Despite Jimmie Johnson’s insistence that race leader Juan Pablo Montoya wasn’t going fast enough on the final restart of Sunday’s Sprint Cup race at Dover International Speedway, NASCAR vice president of competition Robin Pemberton said the decision to penalize Johnson for jumping Montoya was a clear one.
“He left early and he didn’t give [the lead] back like we tell them all the time when that type of thing comes up,” Pemberton told the Associated Press following the FedEx 400 benefiting Autism Speaks. “It’s pretty cut and dry. You can look at the films and the restart zone and where the start was.”
As the race leader, Montoya, who was situated on the outside as he and Johnson led the field, has the duty of staying in the lead once the cars hit the restart zone. In addition, NASCAR rules state that the race leader must be the first across the start/finish line on a restart.
However, Johnson got a sizable jump off Montoya and momentarily would not give up the point as he asked NASCAR over his team radio to review the start.
“Please look – I checked up to give him the spot back but he blew it so bad,” Johnson pleaded.
But NASCAR stood firm on their decision and after issuing the black flag for Johnson, he went to the pits to serve a drive-through penalty for the violation.
Instead of a potential win, he wound up 17th after leading 143 of 400 laps. Montoya was unable to hold off Tony Stewart in the final moments and settled for second.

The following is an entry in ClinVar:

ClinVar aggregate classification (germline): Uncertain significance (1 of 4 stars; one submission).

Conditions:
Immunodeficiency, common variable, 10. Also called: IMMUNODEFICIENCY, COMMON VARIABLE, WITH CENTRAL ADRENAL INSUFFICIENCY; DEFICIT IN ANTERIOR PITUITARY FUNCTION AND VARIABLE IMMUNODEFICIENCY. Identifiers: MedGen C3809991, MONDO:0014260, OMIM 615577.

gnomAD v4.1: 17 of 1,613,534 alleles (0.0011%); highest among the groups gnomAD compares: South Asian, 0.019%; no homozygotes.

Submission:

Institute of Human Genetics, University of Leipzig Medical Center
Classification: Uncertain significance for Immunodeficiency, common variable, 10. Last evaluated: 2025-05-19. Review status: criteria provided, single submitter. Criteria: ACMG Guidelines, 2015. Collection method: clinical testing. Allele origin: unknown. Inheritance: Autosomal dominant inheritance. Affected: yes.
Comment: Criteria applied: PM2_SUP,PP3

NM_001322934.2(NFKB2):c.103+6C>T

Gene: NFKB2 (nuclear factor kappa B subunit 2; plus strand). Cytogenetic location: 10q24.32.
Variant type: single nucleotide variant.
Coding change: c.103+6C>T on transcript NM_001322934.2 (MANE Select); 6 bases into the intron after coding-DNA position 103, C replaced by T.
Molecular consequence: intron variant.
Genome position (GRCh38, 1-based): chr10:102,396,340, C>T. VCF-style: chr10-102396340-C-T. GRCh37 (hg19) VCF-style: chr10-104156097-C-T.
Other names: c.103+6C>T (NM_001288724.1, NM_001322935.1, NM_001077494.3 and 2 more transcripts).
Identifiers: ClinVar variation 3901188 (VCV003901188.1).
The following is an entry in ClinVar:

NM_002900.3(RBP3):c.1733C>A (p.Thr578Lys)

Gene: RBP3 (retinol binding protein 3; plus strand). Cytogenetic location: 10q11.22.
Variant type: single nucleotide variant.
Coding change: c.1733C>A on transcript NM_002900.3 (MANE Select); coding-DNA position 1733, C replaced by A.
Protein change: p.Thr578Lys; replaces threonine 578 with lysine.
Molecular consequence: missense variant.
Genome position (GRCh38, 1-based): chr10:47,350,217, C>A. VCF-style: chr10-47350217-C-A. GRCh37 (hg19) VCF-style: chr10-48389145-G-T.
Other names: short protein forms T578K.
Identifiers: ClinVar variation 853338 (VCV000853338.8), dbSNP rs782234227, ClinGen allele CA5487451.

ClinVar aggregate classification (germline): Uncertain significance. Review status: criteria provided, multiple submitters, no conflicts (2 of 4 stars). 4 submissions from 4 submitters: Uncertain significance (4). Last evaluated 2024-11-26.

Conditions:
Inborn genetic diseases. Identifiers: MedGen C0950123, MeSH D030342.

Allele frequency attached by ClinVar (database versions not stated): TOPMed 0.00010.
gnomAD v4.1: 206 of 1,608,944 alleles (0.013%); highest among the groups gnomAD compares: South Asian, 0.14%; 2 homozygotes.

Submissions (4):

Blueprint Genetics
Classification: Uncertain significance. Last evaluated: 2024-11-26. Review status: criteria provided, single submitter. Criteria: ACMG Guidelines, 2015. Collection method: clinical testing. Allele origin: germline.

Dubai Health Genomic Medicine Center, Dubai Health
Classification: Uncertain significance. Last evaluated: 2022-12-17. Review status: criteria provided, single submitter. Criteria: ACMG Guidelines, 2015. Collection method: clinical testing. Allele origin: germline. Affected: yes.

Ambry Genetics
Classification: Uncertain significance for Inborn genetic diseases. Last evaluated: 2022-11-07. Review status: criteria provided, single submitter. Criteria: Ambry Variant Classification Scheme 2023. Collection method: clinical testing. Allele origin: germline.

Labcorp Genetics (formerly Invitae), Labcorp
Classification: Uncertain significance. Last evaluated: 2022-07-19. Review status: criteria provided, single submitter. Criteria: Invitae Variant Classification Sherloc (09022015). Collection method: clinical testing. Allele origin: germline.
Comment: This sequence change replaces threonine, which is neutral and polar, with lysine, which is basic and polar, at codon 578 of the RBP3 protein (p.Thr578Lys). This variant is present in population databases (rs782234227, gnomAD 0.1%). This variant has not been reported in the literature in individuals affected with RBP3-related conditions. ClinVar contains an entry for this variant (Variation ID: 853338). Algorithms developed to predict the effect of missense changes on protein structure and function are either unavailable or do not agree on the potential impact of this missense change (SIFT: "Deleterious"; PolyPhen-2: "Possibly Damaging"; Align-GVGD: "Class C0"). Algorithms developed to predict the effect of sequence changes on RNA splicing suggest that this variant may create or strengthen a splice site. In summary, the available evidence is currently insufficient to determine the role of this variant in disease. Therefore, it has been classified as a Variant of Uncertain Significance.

Afterwards, Johnson called the decision a “judgment call” that simply went against him and his No. 48 Hendrick Motorsports team.
“I ran half throttle for the first half a lap waiting for him, then at some point you have to go and you have to race,” Johnson explained. “That is when I got back in the gas and took off. Went so long and I tried to give it back and I was hopeful they would look at the telemetry and see. They have all that ability. I was hopeful they would see I was trying to give them the spot back.
“I didn’t know if [Montoya] broke, I didn’t know if he had contact, spun the tires and hit the outside wall. I have no clue. At some point, I had to go and unfortunately, they called me on it.”
For Montoya’s part, he believed that Johnson was indeed trying to jump the restart – although he also added that he would’ve done the same thing if he were in second.
“When we got to the line, I think [Johnson] wanted to time it and he timed it too well, and he just ‑ you know, he wanted to get the jump on me and he just jumped it too much,” he said. “It’s one of those deals that when you time it too good, it actually hurts you.”